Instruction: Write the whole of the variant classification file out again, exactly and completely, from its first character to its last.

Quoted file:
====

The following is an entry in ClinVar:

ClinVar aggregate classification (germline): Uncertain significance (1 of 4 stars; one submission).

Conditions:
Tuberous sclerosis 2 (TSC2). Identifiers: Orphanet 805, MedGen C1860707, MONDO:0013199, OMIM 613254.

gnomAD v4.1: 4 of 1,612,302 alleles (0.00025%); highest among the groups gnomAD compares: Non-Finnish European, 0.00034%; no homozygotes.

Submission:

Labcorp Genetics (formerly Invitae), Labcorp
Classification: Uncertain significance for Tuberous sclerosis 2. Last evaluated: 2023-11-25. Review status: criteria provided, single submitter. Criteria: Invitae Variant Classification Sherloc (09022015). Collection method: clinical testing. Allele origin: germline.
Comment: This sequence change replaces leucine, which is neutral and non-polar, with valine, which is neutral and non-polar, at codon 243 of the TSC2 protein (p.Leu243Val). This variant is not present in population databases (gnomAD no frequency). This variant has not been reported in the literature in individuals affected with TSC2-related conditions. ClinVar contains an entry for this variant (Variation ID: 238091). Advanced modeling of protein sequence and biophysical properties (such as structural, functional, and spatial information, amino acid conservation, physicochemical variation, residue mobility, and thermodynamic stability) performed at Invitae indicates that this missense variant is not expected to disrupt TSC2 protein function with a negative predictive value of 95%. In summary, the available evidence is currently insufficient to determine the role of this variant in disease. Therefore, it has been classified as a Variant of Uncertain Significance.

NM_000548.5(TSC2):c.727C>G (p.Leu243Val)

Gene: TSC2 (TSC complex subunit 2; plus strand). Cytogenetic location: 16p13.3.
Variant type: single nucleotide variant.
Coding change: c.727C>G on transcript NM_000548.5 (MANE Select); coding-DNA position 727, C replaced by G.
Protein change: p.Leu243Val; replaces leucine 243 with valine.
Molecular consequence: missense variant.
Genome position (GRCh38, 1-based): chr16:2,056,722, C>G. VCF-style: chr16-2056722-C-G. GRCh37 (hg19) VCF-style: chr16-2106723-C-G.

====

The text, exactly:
The following is an entry in ClinVar:

ClinVar aggregate classification (germline): Uncertain significance (1 of 4 stars; one submission).

Conditions:
Tuberous sclerosis 2 (TSC2). Identifiers: Orphanet 805, MedGen C1860707, MONDO:0013199, OMIM 613254.

gnomAD v4.1: 4 of 1,612,302 alleles (0.00025%); highest among the groups gnomAD compares: Non-Finnish European, 0.00034%; no homozygotes.

Submission:

Labcorp Genetics (formerly Invitae), Labcorp
Classification: Uncertain significance for Tuberous sclerosis 2. Last evaluated: 2023-11-25. Review status: criteria provided, single submitter. Criteria: Invitae Variant Classification Sherloc (09022015). Collection method: clinical testing. Allele origin: germline.
Comment: This sequence change replaces leucine, which is neutral and non-polar, with valine, which is neutral and non-polar, at codon 243 of the TSC2 protein (p.Leu243Val). This variant is not present in population databases (gnomAD no frequency). This variant has not been reported in the literature in individuals affected with TSC2-related conditions. ClinVar contains an entry for this variant (Variation ID: 238091). Advanced modeling of protein sequence and biophysical properties (such as structural, functional, and spatial information, amino acid conservation, physicochemical variation, residue mobility, and thermodynamic stability) performed at Invitae indicates that this missense variant is not expected to disrupt TSC2 protein function with a negative predictive value of 95%. In summary, the available evidence is currently insufficient to determine the role of this variant in disease. Therefore, it has been classified as a Variant of Uncertain Significance.

NM_000548.5(TSC2):c.727C>G (p.Leu243Val)

Gene: TSC2 (TSC complex subunit 2; plus strand). Cytogenetic location: 16p13.3.
Variant type: single nucleotide variant.
Coding change: c.727C>G on transcript NM_000548.5 (MANE Select); coding-DNA position 727, C replaced by G.
Protein change: p.Leu243Val; replaces leucine 243 with valine.
Molecular consequence: missense variant.
Genome position (GRCh38, 1-based): chr16:2,056,722, C>G. VCF-style: chr16-2056722-C-G. GRCh37 (hg19) VCF-style: chr16-2106723-C-G.